After US funding ended last year, UNFPA faced $350 mn gap

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UNFPA funding gap
Photo: ICFP2018

Last year the US state department announced the decision to withdraw funding to the UN Population agency

The United Nations Population Fund (UNFPA) is struggling with a funding gap of $350 million over the next three years; had the United States not decided to withdraw funding to the agency that works across the world on population control, more than half of that money would have come from the US.

“We deeply regret the withdrawal of funds by the United States. At the time of withdrawal, the funding stood a $60 million per year. That is part of the larger gap of $350 million over the next three years. UNFPA provides 40 percent of all donated contraceptives the world over. We want to make sure nobody is left behind… as of July 2018 315 million girls and women had access to contraception – the highest in history,” said Dr Natalia Kanem, executive director of the UNFPA. She was speaking on the sidelines of the 5th International Conference on Family Planning in Kigali.

Since 2012, 46 million more women and girls who want to avoid or delay pregnancy have begun using a modern method of contraception in the world’s 69 poorest countries

The US State department last year announced the decision to withdraw funding to the UNFPA, alleging that it the agency is involved in forced sterilisations in China. UNFPA has denied it.

More than 3,700 global policymakers, researchers, young people, faith leaders and family planning advocates from around the world have gathered in Kigali to attend the 2018 ICFP themed “Investing for a Lifetime of Returns,” co-hosted by the Bill & Melinda Gates Institute for Population and Reproductive Health at the Johns Hopkins Bloomberg School of Public Health and the Ministry of Health of the Republic of Rwanda.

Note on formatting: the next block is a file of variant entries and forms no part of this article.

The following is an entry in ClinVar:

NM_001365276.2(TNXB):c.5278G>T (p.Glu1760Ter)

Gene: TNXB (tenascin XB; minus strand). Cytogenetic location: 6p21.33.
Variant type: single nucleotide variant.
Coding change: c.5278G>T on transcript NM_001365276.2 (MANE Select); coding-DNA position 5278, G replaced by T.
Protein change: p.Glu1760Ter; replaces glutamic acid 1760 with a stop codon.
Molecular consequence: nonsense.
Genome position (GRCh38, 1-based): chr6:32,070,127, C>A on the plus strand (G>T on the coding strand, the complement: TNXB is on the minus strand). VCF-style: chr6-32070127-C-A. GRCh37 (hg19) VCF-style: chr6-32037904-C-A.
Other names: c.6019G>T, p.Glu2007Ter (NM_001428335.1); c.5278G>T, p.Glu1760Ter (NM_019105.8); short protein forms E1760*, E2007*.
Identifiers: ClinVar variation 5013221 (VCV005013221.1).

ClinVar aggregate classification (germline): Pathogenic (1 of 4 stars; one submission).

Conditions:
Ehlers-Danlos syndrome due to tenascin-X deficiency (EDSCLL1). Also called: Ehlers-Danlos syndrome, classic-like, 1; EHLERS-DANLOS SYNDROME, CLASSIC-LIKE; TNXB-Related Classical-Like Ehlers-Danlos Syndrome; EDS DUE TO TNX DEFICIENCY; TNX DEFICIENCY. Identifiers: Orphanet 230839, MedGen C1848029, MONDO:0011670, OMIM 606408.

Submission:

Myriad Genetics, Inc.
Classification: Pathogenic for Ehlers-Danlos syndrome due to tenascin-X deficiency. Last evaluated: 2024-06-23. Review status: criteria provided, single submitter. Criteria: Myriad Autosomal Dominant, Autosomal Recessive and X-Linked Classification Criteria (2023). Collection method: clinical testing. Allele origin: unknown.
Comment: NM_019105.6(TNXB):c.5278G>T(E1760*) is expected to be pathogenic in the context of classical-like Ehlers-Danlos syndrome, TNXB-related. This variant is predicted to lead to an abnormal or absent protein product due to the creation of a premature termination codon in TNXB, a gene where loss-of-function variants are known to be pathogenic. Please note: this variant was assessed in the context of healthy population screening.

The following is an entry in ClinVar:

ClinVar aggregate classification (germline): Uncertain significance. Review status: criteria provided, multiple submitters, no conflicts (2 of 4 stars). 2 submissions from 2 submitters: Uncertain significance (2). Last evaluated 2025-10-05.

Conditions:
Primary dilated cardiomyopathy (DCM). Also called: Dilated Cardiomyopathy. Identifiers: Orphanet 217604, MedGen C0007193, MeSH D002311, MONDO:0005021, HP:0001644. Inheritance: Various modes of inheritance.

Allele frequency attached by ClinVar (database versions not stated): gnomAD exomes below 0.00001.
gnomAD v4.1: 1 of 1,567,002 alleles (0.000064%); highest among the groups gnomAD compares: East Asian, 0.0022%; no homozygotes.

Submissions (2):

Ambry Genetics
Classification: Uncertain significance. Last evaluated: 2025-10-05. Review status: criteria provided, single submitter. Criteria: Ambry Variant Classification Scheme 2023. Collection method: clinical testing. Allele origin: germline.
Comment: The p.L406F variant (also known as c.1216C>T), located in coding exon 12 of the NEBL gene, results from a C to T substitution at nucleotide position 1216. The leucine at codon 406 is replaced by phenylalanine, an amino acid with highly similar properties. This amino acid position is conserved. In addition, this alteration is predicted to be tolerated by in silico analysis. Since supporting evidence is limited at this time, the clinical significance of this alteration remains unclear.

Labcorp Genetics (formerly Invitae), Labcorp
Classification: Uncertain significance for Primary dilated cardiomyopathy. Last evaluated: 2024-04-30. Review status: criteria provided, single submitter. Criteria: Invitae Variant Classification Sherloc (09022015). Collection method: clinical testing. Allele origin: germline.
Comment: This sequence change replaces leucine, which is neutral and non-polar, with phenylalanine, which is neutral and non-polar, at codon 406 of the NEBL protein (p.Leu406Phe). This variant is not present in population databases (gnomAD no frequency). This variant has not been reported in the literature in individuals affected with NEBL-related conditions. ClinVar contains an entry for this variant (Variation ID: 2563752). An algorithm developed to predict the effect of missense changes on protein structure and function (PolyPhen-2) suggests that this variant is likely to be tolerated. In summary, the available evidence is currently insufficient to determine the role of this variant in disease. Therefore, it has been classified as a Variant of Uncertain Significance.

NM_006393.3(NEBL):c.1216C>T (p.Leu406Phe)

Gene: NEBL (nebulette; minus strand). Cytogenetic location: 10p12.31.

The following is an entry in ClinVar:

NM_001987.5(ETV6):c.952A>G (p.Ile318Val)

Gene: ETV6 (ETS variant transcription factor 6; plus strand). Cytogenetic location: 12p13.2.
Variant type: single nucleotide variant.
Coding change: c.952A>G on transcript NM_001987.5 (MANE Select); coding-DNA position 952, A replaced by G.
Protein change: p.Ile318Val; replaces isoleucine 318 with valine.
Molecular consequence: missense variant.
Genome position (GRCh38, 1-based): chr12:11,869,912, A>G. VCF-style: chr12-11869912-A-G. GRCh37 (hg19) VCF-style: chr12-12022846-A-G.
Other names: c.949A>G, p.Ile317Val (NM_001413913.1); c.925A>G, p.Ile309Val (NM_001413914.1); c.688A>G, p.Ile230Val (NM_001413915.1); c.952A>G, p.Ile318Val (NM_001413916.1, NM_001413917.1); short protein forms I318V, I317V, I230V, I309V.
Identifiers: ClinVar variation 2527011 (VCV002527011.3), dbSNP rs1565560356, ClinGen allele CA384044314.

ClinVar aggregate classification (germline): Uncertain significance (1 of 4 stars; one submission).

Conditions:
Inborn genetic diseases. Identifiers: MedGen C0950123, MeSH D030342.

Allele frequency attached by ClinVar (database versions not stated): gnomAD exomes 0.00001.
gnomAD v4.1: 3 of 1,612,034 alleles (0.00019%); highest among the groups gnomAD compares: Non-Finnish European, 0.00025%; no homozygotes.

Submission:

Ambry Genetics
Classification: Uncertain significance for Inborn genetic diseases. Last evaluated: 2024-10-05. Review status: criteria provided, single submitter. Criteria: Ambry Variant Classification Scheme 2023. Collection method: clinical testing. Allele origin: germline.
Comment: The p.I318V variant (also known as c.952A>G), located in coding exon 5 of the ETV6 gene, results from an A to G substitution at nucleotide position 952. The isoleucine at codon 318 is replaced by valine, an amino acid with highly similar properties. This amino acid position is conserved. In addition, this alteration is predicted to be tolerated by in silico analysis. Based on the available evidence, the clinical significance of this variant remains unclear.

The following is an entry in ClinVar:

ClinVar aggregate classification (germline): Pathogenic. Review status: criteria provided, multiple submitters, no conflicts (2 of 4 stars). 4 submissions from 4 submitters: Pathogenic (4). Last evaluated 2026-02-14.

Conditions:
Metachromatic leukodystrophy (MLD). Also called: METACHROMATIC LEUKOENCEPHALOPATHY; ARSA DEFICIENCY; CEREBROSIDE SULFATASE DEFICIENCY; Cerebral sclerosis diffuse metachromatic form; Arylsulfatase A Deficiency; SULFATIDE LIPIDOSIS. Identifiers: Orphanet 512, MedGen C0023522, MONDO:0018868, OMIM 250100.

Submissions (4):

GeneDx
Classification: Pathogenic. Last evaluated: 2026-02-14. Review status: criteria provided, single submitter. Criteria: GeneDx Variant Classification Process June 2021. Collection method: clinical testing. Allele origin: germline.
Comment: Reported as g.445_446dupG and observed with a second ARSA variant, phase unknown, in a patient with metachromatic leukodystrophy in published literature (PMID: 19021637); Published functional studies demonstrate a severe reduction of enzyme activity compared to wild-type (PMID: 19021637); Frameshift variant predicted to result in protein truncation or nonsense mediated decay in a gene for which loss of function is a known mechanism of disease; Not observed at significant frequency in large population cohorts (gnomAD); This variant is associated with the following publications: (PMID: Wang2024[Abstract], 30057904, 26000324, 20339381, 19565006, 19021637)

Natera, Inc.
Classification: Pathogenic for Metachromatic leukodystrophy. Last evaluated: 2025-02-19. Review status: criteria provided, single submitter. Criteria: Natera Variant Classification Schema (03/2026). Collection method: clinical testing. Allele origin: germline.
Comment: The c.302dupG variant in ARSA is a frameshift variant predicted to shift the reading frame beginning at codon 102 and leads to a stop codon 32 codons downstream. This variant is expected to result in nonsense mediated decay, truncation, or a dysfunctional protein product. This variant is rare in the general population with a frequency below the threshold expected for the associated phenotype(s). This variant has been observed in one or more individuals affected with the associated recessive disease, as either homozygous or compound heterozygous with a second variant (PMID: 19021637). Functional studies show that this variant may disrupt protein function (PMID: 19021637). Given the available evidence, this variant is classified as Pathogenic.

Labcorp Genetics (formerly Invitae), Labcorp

According to an annual report on family planning released on the eve of the conference, since 2012, 46 million more women and girls who want to avoid or delay pregnancy have begun using a modern method of contraception in the world’s 69 poorest countries. This represents an increase that is about 30 percent greater than the historic trend, bringing the total number of women and girls with access to modern contraceptives to 317 million in these regions. India leads the world in spending on family planning which is one of the indicators of government commitment.

Many of the speakers at the various sessions noted Rwanda’s commitment to improving health and access to family planning services, which serves as an inspiration and example for other countries. As of 2014-2015, 48% of all married women in Rwanda are using modern contraception, though more efforts are needed to increase the number of family planning users. According to Dr. Diane Gashumba, the Minister of Health of Rwanda, “Rwanda is committed to improving awareness and increasing demand for family planning, expanding the range of contraceptive methods available, adding long-acting and reversible options, and ensuring the availability of family planning to 14,841 Rwanda administrative villages by the 45,000 community health workers in service.”

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